05 July 2014

Annie's Stories by Cindy Thomson

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The year is 1901, the literary sensation The Wonderful Wizard of Oz is taking New York City by storm, and everyone wonders where the next great book will come from. But to Annie Gallagher, stories are more than entertainment – they’re a sweet reminder of her storyteller father. After his death, Annie fled Ireland for the land of dreams, finding work at Hawkins House.

But when a fellow boarder with something to hide is accused of misconduct and authorities threaten to shut down the boardinghouse, Annie fears she may lose her new friends, her housekeeping job… and her means of funding her dream: a memorial library to honor her father. Furthermore, the friendly postman shows a little too much interest in Annie – and in her father’s unpublished stories. In fact, he suspects these tales may hold a grand secret.

Though the postman’s intentions seem pure, Annie wants to share her father’s stories on her own terms. Determined to prove herself, Annie must forge her own path to aid her friend and create the future she’s always envisioned… where dreams really do come true.

Cindy Thomson writes excellent historical fiction. The second in her Ellis Island series (preceded by Grace’s Pictures), Annie’s Stories once again ventures into New York City life at the turn of the century, and at every point within the story, I felt immersed in the cultural and social reality of the day. Thomson touches on many prominent historical aspects and their effects – some with which I was previously unfamiliar – including Magdalene Laundries, Ellis Island inspections, the assassination of President McKinley, the Post Office Department. I especially enjoyed the prominence of The Wonderful Wizard of Oz throughout the storyline, as Thomson uses its plot points to reflect character growth and development. I had not realized what a cultural phenomenon this book was when first published, but I feel like I need to go read it now.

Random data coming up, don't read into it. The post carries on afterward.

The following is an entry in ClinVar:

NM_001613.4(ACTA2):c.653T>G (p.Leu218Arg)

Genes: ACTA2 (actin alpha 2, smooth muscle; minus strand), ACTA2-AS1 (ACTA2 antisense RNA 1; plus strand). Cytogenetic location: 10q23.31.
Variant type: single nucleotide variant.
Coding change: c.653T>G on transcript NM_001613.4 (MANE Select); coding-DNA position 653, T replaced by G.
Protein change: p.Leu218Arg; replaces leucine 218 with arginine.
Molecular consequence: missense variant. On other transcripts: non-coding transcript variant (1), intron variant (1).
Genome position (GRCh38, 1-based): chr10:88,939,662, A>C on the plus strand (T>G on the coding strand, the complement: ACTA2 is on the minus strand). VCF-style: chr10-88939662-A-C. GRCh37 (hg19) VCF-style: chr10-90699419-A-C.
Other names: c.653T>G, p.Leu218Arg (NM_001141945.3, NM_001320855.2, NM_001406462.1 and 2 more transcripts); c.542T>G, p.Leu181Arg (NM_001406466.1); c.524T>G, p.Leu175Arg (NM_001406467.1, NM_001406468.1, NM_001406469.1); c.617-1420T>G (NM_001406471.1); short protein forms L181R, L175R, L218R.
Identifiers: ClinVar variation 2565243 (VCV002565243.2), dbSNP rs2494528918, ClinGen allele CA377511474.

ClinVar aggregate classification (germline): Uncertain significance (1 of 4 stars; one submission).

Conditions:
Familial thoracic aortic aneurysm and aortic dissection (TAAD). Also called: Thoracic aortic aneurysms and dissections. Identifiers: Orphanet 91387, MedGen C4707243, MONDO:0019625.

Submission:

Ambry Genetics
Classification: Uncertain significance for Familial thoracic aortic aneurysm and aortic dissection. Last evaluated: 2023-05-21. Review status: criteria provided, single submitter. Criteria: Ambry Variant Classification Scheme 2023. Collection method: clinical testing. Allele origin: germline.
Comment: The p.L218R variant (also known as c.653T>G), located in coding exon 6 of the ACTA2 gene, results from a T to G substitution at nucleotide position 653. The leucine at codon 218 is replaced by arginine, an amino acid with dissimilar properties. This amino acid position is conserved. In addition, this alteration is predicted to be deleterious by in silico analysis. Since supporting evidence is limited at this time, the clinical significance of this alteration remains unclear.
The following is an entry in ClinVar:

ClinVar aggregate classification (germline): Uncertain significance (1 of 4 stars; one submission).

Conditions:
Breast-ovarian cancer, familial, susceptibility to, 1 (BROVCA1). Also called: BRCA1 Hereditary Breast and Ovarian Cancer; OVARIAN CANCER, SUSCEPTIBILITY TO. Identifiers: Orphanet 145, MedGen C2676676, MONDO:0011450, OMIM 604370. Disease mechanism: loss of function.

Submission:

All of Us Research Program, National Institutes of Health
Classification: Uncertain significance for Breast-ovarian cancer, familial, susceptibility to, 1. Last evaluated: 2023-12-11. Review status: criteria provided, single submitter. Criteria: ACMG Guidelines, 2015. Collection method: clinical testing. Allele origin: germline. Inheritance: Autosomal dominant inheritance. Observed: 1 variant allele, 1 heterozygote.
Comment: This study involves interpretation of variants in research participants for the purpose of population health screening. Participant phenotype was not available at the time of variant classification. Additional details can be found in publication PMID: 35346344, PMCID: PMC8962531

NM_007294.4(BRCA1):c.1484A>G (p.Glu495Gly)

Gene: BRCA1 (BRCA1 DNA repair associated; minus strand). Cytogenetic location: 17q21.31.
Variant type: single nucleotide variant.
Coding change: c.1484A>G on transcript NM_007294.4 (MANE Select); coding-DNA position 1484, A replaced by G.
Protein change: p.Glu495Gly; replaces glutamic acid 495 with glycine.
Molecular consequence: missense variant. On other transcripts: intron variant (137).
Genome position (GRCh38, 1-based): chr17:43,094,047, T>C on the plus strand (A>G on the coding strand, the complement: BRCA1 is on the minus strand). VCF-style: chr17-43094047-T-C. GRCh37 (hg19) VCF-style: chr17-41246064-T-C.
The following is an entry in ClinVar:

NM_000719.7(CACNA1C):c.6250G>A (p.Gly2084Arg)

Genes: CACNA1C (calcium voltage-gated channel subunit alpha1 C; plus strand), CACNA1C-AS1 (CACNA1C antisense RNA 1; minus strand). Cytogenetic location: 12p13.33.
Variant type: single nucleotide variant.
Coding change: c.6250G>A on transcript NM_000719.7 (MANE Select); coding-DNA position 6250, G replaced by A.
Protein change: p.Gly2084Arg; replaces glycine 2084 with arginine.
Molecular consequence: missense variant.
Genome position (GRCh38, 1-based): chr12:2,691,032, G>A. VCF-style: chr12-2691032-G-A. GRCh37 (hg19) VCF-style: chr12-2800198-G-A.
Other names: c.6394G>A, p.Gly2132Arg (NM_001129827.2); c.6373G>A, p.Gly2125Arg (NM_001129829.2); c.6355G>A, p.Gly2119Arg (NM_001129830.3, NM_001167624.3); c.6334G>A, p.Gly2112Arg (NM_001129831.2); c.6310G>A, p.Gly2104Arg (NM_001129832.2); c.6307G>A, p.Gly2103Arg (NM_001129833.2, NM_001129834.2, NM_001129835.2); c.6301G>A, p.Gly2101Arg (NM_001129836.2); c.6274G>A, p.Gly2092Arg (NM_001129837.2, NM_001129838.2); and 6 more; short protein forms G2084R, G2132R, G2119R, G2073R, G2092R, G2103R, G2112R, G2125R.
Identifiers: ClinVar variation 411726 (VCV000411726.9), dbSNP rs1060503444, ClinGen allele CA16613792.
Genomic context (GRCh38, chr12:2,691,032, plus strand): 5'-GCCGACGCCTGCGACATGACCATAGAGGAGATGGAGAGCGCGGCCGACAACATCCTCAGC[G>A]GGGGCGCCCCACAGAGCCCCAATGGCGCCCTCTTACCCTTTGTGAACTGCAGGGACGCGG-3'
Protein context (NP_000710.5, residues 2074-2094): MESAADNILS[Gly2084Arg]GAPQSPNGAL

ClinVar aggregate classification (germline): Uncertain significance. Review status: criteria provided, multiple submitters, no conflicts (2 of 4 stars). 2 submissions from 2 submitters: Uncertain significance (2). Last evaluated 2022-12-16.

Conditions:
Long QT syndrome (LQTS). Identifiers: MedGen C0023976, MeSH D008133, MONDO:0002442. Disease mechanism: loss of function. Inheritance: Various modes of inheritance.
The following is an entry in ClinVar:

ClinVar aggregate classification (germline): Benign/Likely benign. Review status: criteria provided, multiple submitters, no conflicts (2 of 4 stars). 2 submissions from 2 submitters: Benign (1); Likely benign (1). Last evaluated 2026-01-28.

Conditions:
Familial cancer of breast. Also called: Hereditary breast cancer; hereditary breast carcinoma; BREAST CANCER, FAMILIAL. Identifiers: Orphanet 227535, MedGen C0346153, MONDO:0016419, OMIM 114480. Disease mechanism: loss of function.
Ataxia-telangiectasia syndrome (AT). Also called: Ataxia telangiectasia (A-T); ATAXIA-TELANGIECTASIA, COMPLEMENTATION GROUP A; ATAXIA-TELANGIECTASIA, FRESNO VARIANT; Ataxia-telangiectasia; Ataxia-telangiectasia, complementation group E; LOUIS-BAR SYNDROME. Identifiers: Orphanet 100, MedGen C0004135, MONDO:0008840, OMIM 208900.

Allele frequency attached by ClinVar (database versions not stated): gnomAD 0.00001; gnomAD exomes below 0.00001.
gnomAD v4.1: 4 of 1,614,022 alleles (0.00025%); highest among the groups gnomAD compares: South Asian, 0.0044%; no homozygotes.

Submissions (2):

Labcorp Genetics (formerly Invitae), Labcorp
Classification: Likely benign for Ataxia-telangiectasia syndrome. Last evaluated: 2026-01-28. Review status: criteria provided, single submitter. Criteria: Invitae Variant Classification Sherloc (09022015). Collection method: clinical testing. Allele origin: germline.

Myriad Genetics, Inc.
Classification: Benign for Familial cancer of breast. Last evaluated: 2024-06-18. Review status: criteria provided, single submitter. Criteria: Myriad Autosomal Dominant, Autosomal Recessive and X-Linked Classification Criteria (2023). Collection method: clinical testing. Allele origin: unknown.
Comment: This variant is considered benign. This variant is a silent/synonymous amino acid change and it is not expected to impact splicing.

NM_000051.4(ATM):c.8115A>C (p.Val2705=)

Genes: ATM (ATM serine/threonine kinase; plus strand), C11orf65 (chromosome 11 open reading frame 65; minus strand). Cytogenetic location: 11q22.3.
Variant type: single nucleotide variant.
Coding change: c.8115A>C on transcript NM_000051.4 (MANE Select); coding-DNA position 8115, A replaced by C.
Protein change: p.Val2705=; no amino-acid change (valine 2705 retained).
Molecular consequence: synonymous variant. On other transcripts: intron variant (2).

Overall, Annie’s Stories is a sweet story with flawed but lovable characters and bits of romance, mystery and drama. I recommend it for fans of historical fiction. (It is not necessary to first read Grace’s Pictures. Both novels are able to be read on their own.) It’s an entertaining and enlightening read, and I can’t wait to read more from Cindy Thomson. I thank Tyndale BlogNetwork for providing me with a complimentary copy of this novel in exchange for my honest review. 

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